"I think we still have a great team. People have to realize that we can be a better team with a worse record. I can be a better quarterback and not win 14 games. We can still get to a Super Bowl if we don't win all the games, we can still get to the playoffs.

"Everyone expects me to slump or have that jinx or that sophomore slump - whatever you want to call it. Do I expect it? No. I don't ever expect to fail.

"It's another one of those 'fuel-the-fire' things … People are doubting us again. That's fine with us."

Although Roethlisberger's former favorite receiver, Plaxico Burress, is a New York Giant now, and the team's top wideout, Hines Ward, is, for now, a holdout, expect to see more balance and a more varied passing attack this year from Pittsburgh, which ran a league-high 618 times last season (to 358 passes, though many of those rushing attempts can be attributed to clock-killing second-half possessions). Roethlisberger estimates the Steelers used 60 to 65 of its playbook with him at the helm in '04; he expects they'll be utilizing 90 to 95 percent of it by the time they've completed installation.

Naturally, Roethlisberger has a greater command of the Steelers' scheme in Season 2, so much so that a few times this week during practice and once again outside the campus cafeteria following the aforementioned workout, offensive coordinator Ken Whisenhunt commended his quarterback on his wise decision-making.

Roethlisberger knows what he's doing now to the point where he can with confidence tell others what they should be doing: The other day he had to pull the ball down and run, and his way back to the huddle he took a moment to explain to first-year wideout Zamir Cobb where he should have been on play.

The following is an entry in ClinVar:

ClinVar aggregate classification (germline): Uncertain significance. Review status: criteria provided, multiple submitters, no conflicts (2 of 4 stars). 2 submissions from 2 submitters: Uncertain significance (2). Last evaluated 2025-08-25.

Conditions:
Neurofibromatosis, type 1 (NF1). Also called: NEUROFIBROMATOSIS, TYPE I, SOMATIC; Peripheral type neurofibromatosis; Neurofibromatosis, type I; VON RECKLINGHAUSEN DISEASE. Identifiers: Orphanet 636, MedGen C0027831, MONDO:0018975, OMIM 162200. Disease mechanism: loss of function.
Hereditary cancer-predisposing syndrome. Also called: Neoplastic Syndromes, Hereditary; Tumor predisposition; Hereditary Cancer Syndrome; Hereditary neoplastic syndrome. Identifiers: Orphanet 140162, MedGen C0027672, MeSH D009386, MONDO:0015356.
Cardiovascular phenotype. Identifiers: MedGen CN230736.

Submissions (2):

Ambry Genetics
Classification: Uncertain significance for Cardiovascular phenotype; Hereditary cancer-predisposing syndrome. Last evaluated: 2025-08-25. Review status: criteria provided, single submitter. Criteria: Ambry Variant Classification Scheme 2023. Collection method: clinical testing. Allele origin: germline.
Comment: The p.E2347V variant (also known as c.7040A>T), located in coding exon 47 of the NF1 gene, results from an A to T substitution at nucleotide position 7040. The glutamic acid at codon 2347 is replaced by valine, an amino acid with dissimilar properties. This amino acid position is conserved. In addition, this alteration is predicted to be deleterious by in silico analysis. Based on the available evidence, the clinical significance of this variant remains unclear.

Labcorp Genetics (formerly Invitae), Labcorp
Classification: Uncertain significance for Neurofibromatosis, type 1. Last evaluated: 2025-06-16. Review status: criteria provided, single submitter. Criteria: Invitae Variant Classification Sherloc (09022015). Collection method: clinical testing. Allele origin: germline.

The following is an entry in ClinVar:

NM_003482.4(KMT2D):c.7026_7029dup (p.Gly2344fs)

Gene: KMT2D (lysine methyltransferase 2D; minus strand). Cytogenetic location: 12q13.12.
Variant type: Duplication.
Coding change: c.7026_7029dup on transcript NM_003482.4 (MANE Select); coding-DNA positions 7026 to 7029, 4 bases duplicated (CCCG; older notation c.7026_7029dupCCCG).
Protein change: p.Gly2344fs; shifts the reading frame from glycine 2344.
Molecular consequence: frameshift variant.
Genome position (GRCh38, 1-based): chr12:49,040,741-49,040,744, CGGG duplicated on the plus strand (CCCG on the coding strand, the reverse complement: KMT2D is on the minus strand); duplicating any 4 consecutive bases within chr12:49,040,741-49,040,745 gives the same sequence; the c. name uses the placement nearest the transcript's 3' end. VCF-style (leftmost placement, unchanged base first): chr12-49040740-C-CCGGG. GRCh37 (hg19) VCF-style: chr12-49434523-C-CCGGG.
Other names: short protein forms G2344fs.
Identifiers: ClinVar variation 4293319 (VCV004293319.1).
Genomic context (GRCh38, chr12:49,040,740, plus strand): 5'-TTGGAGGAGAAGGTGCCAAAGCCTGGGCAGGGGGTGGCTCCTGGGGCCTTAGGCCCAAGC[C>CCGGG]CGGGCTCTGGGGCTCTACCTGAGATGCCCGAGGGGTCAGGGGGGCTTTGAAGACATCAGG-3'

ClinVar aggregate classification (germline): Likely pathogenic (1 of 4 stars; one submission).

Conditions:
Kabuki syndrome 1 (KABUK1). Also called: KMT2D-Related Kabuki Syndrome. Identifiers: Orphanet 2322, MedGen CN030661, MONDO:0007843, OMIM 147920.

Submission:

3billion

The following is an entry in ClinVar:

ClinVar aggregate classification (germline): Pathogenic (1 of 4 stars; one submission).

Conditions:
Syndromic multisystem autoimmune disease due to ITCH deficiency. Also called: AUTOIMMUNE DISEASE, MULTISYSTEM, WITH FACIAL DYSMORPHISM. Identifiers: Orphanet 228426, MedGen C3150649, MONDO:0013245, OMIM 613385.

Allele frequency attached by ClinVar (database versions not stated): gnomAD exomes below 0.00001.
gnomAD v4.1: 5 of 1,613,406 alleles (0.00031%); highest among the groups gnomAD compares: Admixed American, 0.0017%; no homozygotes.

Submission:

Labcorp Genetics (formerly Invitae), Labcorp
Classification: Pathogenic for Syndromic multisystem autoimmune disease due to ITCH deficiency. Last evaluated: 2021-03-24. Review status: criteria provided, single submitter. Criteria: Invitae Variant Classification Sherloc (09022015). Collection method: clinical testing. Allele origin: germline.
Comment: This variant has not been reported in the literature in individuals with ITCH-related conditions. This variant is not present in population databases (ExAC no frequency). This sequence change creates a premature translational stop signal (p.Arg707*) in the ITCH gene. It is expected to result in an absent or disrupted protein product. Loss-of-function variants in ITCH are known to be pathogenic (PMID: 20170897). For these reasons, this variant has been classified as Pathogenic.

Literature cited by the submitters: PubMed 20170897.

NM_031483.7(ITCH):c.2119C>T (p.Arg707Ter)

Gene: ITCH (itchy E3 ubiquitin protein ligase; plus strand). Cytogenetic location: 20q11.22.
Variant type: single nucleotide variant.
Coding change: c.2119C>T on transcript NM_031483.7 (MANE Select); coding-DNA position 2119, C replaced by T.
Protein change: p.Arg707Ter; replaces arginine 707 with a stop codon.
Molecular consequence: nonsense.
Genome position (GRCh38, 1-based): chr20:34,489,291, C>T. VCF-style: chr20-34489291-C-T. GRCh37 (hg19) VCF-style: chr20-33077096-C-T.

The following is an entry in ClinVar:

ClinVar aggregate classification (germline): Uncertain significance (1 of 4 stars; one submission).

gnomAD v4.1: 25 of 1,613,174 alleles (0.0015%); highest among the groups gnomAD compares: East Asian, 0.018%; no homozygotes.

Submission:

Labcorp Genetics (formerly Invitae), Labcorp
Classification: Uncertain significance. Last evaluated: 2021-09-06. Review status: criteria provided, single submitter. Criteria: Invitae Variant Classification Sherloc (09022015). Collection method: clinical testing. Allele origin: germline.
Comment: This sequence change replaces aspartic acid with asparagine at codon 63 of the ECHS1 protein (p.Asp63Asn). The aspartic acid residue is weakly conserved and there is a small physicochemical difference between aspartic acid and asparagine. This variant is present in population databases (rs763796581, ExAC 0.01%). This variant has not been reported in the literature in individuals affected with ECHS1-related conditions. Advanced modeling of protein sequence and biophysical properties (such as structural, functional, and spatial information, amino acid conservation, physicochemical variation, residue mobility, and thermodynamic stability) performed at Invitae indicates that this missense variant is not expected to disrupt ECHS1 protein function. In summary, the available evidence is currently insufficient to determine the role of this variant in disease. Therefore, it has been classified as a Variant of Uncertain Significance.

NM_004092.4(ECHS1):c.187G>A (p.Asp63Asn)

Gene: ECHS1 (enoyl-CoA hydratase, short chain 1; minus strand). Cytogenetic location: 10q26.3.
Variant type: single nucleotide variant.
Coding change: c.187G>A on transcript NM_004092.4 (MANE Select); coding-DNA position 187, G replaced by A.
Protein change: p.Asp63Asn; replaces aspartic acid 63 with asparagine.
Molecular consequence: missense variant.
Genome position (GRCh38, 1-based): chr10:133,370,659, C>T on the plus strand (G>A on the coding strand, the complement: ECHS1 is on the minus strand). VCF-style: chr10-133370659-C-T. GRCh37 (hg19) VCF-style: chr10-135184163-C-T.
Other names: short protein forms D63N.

Whereas last year he seemed to be more or less tagging along for the Steelers' 15-1 magic carpet ride, Roethlisberger clearly is comfortable captaining the ship.

"He can actually say the play in the huddle and look at the guys," backup Brian St. Pierre said. "Last year he was just trying to get it out as fast as he can."

"He's assuming control, he exudes confidence," said tailback Jerome Bettis. "He knows it's his huddle, he's the man. He was still finding his way [last year]. It's hard to ask a rookie to be the leader of men because he doesn't know how to talk to this guy or address this particular issue.

He was too busy trying to learn the plays. He didn't have time to figure out the nuances, the heartbeat of an offense. Now he understands how the offense works. Not just plays, but how we feed off each other and how we work. So now he's able to come in and really inspire everybody to do this and that, talk to guys, and settle us down the times we need to be settled down."

Said Roethlisberger, "I'm not trying to overtake our natural leaders. Our leaders are Jerome, Hines, and Alan Faneca on offense. My job is to slowly just become a leader."

Roethlisberger's accomplishments as a rookie are all the more impressive when considering just how little he knew about playing the position. Don't worry yourselves, Steelers fans. Roethlisberger's newfound enlightenment hasn't inspired Bill Cowher to force Big Ben into becoming a pocket passer; as a matter of fact, Pittsburgh's coaches have been devising ways other than his own improvisation to take advantage of Roethlisberger's athleticism.

But there will be a noticeable difference.

"[Last year] I think I was a kid that was running around throwing the ball," Roethlisberger said. "This year, hopefully, we'll see a better quarterback."

Michael Smith is a senior writer for ESPN.com.